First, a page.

The Meter is Running
The Habitat Article Archive includes the full text of all of our
magazine articles dating back to 2002. You can view 3 articles per
month for free. (Repeat views of the same article don’t count
against your monthly limit.)
To read more, purchase a print subscription or a daily or yearly All-Access Pass
and get unlimited access to the Archive. Prices start at 1.95.
You've reached your free article limit for this month.
To read this article and gain unlimited access to the Habitat Article
Archive, which includes the full text of all our magazine articles
dating back to 2002, purchase an All-Access Pass.
Surprise! Your building’s finances do affect individual apartment refinancing.
AUTHORTheresa Racht, Partner, Theresa Racht
PAGE #p. 54
Is your building “approved for lending”? If it isn’t, shareholders might not get the financing they need – and it’s the building’s fault.
As a board, you might think you have nothing to do with the financing of apartments by individual shareholders or their buyers, but the truth is that the co-op is the first area that a bank examines before it approves for lending. Is it considered a safe prospect for a bank and a buyer? Imagine a situation where there’s a potential buyer who wants to close. If the buyer doesn’t get the financing approved, the deal is off. The board gets a panicked shareholder call saying, “You have to do something.”
What the board needs to do is to be certain that the building is qualified as “approved for lending.” The main lenders review the financial status of your building annually. They check to see if you’ve got a balanced budget; whether you are adding money to reserves for capital improvements; whether you have adequate fidelity insurance; whether you have shareholders seriously in arrears (and what you are doing about it); whether your proprietary lease is set to expire before the end of the projected loan term; and whether there is litigation against the co-op. With litigation, for example, banks need to have assurances that the assets and insurance of the corporation are sufficient to cover any potential judgment that might be entered. If you are having litigation brought against you for somebody slipping and falling in front of the building, for example, it behooves you to be sure to get updated defense attorney letters stating where that litigation stands. It should be in some form that’s been approved by your attorney, and it should be handed out to any lenders or mortgage brokers who ask, in qualifying the building for approval.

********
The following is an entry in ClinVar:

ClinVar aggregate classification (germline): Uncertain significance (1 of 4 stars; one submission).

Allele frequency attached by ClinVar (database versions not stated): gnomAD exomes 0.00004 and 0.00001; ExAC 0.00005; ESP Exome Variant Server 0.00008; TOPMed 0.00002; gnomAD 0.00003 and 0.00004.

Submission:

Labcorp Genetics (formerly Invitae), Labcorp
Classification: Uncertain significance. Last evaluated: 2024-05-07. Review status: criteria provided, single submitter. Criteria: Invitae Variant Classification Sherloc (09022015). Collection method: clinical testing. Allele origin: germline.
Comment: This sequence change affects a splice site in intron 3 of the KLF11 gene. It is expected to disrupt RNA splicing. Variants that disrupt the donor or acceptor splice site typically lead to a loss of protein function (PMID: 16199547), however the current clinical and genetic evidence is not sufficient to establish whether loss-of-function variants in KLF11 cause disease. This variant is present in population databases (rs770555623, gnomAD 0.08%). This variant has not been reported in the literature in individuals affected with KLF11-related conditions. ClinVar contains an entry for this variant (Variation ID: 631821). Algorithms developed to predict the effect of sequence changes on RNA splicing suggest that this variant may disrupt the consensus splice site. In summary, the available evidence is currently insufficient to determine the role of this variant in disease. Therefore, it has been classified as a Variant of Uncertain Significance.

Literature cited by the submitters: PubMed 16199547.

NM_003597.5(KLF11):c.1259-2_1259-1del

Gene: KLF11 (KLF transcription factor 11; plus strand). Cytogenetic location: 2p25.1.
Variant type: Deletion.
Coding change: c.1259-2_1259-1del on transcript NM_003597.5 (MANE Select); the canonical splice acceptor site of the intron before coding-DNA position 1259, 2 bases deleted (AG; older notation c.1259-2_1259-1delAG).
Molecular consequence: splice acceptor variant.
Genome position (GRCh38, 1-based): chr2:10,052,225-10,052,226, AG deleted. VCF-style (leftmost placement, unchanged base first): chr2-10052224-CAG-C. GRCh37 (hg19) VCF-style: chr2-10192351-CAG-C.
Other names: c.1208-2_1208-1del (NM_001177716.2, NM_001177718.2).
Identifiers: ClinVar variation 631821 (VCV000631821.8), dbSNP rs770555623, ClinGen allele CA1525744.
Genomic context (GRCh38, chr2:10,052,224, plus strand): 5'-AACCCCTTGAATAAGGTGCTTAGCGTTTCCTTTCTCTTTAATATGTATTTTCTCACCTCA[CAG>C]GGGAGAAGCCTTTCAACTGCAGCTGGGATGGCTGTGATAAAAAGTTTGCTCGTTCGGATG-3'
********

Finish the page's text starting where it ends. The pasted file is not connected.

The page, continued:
My advice to boards is that you need to be proactive to what a bank needs to approve you for lending. That means that, on an annual basis, you should make sure all the information and documentation needed by a bank to approve the co-op for lending is in order. Sometimes, they ask for additional information. Do not simply turn it over to them. You should immediately send the request to your attorney for approval. You need to be careful in what you say. If your lease is expiring before your underlying mortgage, then you need to do an extension of that lease as soon as possible.
Make sure that your fidelity insurance matches your cash reserves, whether they’re in securities or in bank accounts, and also a two- to three-month operating cash flow. For example, if you’ve had a million-dollar fidelity insurance policy in place for the last several years, it may have been perfectly adequate. What if, during 2016, you refinanced your mortgage and took out an additional $2 million, which is sitting in the bank? You happen to sell a couple of units that the co-op owned, adding all those net proceeds.
Now, you have cash in the bank and your reserve account of $3 million, and you may have an operating cash flow of half-a-million for a three-month period. You really need fidelity insurance of $3.5 million, not $1 million. If you only have $1 million, the banks are going to have a problem with this, and they are not going to approve you for lending. It is an easy fix and it’s something you the board should review every year.
Review the questionnaire used by banks whenever somebody applies for a loan to get up-to-date information on the finances and the owner-occupancy numbers of a building. You need to be sure the information that is provided by the managing agent is not only accurate but does not conflict with the information in your financial reports, your budget, or anything else.
The ultimate goal is to be proactive. Be sure that, as you enter each calendar year, you have everything in place for your building to be automatically “approved for lending.”